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Live Review: The Sea and Cake

The Sea and Cake played at Cat’s Cradle last night to a modest crowd of loyal fans.  The Chicago-based indie-rock group has made ten albums since the mid-1990s and performed with comfortable ease, despite a bassist fill-in for Eric Claridge.  Their 2012 LP Runner evolved from guitarist/vocalist Sam Prekop’s experiments with synthesizer and sequencer sounds.  Eventually the ideas developed into finished songs as the band members collectively rearranged and built upon the electronic foundations.

The electronic influence was evident in the beginning of the set in the starry synth base layer of “Harps.”   The combination of Archer Prewitt’s soaring guitar notes, Prekop’s soft vocals, and a mid-tempo beat from John McEntire created a dreamy soundscape.  Melancholy, relaxed vibes ruled much of the night with other new songs from Runner including “New Patterns” and “A Mere.”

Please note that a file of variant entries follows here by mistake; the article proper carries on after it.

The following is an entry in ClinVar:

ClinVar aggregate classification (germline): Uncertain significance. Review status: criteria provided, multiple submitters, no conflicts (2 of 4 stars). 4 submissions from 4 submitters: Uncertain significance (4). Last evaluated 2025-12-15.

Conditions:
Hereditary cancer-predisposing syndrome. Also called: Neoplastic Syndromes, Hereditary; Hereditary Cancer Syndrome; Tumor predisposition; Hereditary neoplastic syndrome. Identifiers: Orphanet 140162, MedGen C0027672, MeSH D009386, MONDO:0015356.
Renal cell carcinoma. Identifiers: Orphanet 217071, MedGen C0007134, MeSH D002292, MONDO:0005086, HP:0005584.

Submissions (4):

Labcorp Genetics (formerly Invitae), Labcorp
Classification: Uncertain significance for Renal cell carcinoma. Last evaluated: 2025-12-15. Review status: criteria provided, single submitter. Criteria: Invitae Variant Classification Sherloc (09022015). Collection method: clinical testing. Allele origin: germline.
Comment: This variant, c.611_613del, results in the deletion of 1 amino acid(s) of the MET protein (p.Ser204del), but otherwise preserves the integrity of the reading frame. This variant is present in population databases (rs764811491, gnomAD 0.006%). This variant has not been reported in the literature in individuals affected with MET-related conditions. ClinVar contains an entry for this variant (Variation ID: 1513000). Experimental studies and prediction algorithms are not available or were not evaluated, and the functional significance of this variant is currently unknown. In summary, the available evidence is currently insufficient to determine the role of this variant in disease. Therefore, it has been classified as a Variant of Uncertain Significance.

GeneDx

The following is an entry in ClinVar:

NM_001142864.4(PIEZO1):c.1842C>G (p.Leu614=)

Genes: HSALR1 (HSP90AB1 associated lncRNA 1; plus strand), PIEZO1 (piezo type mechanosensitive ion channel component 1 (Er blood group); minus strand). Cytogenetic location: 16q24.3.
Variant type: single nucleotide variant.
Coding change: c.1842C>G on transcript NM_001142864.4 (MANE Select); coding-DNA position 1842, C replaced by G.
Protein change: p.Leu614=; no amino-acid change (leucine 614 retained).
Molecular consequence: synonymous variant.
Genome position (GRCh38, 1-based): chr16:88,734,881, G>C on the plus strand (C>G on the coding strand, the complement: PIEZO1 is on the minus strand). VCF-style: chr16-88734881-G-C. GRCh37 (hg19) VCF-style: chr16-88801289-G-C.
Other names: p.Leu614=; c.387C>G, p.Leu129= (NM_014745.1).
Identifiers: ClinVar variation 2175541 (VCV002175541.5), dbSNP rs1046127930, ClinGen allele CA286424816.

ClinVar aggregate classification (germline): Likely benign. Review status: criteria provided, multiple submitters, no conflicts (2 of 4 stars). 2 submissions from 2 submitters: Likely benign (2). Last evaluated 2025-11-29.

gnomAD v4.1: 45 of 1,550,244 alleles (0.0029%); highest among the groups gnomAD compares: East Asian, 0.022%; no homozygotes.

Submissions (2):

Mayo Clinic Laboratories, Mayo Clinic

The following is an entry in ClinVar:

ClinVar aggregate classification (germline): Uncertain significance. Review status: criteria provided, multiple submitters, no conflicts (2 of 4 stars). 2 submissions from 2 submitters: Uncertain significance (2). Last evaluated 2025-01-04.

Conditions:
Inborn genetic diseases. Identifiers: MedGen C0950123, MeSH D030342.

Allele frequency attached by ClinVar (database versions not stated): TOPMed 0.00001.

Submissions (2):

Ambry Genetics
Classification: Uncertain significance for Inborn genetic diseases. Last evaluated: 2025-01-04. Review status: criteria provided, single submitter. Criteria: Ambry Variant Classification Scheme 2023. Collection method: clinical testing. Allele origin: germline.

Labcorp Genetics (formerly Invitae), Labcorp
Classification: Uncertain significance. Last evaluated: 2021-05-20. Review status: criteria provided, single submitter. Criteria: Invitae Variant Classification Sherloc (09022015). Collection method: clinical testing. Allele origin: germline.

Picking up the tempo with guitar-driven numbers such as “Pacific” energized the crowd.  Towards the end of the night, “Leeora” from their 1995 album The Biz excited the long-time fans.  A short jazzy jam session gave a nod toward their Chicago roots and featured the talented drummer McEntire.

The veteran members of The Sea and Cake brought a variety of some of their best work. Their ability to create both reserved, mellow sounds with almost inaudible lyrics to unsubtle rock with catchy hooks and heartfelt shouts underlined their unique niche in the indie music world.


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